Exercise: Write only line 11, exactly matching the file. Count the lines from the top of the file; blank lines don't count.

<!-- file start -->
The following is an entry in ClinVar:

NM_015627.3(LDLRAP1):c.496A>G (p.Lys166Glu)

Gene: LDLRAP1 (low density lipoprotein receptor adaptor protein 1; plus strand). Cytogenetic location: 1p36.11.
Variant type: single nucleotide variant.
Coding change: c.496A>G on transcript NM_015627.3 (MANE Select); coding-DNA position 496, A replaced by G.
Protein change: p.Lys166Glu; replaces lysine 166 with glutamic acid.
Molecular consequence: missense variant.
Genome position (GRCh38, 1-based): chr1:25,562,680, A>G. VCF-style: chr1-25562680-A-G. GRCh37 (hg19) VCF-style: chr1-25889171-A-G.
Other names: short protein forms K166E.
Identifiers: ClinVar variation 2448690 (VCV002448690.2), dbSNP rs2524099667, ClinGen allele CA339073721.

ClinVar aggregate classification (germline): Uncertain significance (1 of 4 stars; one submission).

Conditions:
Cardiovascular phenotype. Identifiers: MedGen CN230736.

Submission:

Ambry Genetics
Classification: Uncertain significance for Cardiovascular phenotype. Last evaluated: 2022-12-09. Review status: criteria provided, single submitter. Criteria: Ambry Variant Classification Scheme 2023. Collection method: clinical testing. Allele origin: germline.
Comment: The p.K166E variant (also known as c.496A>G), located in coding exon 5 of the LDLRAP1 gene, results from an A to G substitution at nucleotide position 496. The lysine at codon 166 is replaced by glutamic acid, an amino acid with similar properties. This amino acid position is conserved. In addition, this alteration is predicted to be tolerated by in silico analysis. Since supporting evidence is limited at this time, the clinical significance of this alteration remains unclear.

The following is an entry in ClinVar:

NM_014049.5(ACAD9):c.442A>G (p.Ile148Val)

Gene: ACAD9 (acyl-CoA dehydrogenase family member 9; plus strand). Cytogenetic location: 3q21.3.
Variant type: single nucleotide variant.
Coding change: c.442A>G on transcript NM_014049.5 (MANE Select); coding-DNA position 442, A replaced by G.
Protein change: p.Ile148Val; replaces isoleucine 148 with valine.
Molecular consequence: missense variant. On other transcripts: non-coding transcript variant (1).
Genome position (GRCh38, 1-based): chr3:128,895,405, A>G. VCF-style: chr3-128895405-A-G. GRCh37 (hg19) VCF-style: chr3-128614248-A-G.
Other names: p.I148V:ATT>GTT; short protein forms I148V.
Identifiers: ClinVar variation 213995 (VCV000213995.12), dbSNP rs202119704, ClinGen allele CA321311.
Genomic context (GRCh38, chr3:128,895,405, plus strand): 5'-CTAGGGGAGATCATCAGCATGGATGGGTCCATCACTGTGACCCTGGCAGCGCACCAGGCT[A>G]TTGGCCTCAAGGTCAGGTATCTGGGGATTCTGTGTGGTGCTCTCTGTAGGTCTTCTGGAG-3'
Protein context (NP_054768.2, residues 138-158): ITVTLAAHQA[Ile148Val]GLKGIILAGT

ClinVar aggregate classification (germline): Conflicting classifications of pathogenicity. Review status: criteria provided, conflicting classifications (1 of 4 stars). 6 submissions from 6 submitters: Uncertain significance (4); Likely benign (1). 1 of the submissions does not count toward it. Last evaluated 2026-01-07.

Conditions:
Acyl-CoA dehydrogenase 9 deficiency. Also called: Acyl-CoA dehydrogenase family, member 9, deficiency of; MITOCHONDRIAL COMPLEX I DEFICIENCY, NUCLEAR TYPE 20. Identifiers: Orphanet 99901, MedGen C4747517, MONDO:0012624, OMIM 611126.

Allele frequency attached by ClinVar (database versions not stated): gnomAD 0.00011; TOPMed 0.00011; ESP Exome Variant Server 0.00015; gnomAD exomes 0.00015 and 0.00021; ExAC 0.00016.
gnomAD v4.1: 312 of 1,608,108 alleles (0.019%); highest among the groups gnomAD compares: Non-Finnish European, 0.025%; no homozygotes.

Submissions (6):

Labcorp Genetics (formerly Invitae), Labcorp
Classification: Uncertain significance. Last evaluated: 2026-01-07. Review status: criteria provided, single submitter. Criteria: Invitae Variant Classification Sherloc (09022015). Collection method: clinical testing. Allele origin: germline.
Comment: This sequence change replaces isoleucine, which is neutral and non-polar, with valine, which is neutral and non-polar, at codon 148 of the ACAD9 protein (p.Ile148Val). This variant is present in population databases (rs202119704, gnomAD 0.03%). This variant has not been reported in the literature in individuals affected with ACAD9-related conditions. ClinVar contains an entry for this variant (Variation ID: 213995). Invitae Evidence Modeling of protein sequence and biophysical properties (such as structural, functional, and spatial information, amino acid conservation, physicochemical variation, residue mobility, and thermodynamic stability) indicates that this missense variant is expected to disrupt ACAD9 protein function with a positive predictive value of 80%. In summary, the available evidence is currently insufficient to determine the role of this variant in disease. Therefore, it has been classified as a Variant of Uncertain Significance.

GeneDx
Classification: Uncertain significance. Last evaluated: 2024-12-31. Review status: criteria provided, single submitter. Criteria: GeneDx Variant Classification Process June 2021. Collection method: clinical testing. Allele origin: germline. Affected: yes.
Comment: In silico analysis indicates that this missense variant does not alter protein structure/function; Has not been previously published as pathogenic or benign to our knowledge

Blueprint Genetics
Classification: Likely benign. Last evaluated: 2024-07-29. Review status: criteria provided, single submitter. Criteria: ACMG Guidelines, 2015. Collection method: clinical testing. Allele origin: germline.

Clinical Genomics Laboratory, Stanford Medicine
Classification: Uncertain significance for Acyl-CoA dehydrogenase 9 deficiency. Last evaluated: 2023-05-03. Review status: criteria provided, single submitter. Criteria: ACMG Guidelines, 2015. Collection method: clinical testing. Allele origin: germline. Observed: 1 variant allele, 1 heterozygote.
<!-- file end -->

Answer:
ClinVar aggregate classification (germline): Uncertain significance (1 of 4 stars; one submission).